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Pakistan’s Taliban bans ‘obscene films’ and Viagra

By Agence France-Presse
Monday, February 11, 2013 5:13 EDT
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File photo of a market in Peshawar, pictured on June 19, 2010 (AFP, A. Majeed)
 
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The Pakistani Taliban have warned shopkeepers in a popular market to stop selling “obscene films” and Viagra-style male potency pills.

Shopkeepers told sources on Monday that they found handwritten pamphlets containing the warnings after opening on Saturday in Karkhano market on the edge of the northwestern city of Peshawar.

“Selling sex drugs, vulgar films and obscene movies are against Sharia,” said copies of the pamphlet distributed in the name of Tehreek-e-Taliban Khyber.

“All those involved in this business are warned to quit this occupation and start a lawful business or face the consequences,” it said.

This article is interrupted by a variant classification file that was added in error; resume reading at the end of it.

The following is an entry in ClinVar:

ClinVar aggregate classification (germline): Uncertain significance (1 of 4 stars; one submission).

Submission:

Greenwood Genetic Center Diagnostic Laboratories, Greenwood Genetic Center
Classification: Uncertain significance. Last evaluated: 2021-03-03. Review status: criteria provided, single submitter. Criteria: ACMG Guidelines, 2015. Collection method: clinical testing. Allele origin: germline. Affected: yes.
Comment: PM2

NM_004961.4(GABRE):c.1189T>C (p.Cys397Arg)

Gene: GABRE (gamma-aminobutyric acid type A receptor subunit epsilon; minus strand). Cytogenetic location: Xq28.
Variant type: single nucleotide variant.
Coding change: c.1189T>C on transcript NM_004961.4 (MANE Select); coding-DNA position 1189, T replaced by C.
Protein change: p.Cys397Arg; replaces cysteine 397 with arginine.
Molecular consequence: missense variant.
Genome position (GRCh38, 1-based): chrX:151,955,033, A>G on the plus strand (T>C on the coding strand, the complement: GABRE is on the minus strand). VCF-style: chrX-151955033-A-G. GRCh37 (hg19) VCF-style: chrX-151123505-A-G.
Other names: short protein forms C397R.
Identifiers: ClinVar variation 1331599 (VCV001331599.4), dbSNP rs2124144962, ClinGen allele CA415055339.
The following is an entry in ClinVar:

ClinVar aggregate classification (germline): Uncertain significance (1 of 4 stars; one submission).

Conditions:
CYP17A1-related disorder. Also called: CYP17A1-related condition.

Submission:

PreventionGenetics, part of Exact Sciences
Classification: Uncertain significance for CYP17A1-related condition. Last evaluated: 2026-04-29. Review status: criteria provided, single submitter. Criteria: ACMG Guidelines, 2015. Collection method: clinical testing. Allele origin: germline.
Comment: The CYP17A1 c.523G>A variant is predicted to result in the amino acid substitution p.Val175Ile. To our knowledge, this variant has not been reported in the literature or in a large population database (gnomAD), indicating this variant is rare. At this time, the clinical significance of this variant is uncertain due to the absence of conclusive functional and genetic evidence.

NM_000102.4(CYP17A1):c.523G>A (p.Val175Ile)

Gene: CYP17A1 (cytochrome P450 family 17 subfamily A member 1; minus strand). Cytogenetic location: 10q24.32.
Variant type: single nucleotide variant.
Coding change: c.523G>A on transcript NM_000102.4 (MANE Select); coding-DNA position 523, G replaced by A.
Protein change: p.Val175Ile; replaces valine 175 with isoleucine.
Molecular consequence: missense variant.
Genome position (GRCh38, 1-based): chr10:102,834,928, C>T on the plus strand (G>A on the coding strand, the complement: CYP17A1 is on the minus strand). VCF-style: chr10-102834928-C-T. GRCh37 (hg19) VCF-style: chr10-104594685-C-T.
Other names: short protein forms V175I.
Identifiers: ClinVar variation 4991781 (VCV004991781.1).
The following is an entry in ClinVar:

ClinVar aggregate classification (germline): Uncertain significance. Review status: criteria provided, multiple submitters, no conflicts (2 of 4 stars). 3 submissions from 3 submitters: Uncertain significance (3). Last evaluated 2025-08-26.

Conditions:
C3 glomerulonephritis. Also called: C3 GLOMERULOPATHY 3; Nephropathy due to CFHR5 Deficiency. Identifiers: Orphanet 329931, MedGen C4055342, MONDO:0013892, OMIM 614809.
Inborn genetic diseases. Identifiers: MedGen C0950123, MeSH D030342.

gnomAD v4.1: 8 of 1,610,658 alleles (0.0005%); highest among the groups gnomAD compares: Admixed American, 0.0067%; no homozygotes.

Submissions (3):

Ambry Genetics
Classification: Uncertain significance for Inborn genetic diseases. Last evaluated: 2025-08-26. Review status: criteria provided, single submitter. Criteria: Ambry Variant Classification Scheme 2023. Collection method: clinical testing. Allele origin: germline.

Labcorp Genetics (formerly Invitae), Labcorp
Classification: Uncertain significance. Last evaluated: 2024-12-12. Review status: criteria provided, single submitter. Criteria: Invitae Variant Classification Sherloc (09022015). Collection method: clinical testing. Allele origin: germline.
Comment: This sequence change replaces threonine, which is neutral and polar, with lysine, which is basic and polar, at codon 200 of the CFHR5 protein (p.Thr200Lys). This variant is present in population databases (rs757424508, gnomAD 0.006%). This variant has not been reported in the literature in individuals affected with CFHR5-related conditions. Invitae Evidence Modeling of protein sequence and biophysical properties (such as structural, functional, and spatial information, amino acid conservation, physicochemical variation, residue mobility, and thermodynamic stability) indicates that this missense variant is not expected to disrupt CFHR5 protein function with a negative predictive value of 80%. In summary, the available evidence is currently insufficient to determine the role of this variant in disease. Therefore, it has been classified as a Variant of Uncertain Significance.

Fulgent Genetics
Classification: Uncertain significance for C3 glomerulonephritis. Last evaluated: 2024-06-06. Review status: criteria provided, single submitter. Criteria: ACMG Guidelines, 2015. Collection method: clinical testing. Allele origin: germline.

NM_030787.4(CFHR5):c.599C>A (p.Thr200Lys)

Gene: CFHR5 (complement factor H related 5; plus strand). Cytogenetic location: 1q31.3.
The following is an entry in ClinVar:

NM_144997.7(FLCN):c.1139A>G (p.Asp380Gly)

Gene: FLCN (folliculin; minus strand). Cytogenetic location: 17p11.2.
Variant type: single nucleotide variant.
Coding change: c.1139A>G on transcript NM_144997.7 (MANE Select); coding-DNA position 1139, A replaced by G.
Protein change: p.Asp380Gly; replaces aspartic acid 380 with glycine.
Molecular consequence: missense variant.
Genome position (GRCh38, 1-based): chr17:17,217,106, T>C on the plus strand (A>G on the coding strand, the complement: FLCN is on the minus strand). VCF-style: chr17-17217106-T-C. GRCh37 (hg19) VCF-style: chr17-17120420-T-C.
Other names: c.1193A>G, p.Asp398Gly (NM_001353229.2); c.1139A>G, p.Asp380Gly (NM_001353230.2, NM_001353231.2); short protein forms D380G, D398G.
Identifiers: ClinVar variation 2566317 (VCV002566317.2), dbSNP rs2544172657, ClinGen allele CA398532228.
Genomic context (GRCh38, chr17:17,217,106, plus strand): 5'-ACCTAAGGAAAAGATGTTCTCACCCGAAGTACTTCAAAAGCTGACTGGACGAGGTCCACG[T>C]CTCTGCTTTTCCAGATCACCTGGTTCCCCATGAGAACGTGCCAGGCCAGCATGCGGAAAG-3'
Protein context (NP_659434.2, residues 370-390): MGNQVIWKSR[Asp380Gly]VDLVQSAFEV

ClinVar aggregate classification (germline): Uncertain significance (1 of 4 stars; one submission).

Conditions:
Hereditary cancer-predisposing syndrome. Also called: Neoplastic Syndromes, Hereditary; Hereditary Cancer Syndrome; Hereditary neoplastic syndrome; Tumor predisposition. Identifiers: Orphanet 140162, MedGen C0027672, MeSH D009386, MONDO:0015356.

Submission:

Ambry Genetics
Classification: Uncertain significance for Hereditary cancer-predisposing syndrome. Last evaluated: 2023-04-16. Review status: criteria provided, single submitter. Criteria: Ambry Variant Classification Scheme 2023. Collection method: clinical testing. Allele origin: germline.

Those who received the threatening letter spoke to sources on condition of anonymity because of fear of Taliban reprisals.

Dozens of shops in Karkhano openly sell pornographic films and male potency tablets, according to witnesses.

The market borders the tribal district of Khyber, where fighting has recently intensified in a long-running Pakistan military operation against the Taliban and other Islamist militias on the Afghan border.

Shopkeepers selling music and films are routinely threatened across the northwest, where hundreds of Digital Video Disc (DVD) and Compact Disc (CD) shops have been bombed in the past by militants who deem their business un-Islamic.

At least 10 people were killed and 26 wounded on Friday when a bomb exploded near a DVD shop in Kalaya, the main town of Orakzai tribal district.

Agence France-Presse
Agence France-Presse
AFP journalists cover wars, conflicts, politics, science, health, the environment, technology, fashion, entertainment, the offbeat, sports and a whole lot more in text, photographs, video, graphics and online.
 
 
 
 
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